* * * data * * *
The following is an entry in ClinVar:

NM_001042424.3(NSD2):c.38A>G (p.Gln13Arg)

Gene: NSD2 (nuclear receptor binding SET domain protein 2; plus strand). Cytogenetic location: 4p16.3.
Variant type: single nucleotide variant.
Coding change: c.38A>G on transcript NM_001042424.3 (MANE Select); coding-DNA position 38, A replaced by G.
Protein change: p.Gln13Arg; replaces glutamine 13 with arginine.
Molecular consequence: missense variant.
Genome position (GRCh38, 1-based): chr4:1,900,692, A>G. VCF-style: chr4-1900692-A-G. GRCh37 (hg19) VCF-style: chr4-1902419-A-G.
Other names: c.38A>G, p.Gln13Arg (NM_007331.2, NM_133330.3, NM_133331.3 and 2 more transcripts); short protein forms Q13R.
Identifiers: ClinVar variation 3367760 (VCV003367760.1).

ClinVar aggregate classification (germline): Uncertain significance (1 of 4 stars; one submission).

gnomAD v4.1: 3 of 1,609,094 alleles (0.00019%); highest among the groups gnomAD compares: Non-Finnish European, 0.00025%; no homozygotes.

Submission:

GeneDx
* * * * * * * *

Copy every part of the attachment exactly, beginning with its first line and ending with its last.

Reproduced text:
The following is an entry in ClinVar:

NM_001042424.3(NSD2):c.38A>G (p.Gln13Arg)

Gene: NSD2 (nuclear receptor binding SET domain protein 2; plus strand). Cytogenetic location: 4p16.3.
Variant type: single nucleotide variant.
Coding change: c.38A>G on transcript NM_001042424.3 (MANE Select); coding-DNA position 38, A replaced by G.
Protein change: p.Gln13Arg; replaces glutamine 13 with arginine.
Molecular consequence: missense variant.
Genome position (GRCh38, 1-based): chr4:1,900,692, A>G. VCF-style: chr4-1900692-A-G. GRCh37 (hg19) VCF-style: chr4-1902419-A-G.
Other names: c.38A>G, p.Gln13Arg (NM_007331.2, NM_133330.3, NM_133331.3 and 2 more transcripts); short protein forms Q13R.
Identifiers: ClinVar variation 3367760 (VCV003367760.1).

ClinVar aggregate classification (germline): Uncertain significance (1 of 4 stars; one submission).

gnomAD v4.1: 3 of 1,609,094 alleles (0.00019%); highest among the groups gnomAD compares: Non-Finnish European, 0.00025%; no homozygotes.

Submission:

GeneDx